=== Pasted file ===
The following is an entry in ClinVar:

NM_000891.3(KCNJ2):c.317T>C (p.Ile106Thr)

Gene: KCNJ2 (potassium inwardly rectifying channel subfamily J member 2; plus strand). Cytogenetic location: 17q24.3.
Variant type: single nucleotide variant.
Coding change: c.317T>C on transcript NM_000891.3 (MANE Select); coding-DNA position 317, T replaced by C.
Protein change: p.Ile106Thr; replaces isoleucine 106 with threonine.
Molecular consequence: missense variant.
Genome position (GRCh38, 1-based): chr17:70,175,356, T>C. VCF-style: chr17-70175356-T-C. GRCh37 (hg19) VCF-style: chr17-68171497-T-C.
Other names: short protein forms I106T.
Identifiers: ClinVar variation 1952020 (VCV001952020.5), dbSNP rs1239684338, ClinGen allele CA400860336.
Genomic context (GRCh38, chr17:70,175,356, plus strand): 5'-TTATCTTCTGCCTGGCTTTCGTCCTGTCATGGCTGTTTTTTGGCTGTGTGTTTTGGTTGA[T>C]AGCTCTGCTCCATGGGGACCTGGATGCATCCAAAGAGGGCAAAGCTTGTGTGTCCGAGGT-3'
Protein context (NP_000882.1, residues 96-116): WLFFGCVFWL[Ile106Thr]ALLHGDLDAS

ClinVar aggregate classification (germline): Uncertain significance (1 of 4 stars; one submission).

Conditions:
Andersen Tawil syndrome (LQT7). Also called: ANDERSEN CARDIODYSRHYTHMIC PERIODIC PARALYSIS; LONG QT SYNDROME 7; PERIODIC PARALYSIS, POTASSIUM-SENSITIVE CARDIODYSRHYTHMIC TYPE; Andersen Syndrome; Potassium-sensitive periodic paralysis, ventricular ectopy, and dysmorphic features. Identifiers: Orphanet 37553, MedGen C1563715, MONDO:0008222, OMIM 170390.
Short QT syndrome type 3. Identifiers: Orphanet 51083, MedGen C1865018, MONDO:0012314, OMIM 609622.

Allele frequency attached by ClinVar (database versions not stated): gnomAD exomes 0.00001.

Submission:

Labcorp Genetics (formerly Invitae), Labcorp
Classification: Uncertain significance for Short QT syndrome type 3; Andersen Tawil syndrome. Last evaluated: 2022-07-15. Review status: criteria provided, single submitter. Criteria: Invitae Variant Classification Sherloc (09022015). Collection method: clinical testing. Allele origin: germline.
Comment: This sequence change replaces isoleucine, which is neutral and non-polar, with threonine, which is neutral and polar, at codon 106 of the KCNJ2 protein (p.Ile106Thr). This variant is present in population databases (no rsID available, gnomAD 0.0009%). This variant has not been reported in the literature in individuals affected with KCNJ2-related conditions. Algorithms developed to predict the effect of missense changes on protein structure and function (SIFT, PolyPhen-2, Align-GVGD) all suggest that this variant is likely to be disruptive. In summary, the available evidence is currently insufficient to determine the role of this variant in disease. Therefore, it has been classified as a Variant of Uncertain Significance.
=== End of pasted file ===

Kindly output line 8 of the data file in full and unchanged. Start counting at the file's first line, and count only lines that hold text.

Genome position (GRCh38, 1-based): chr17:70,175,356, T>C. VCF-style: chr17-70175356-T-C. GRCh37 (hg19) VCF-style: chr17-68171497-T-C.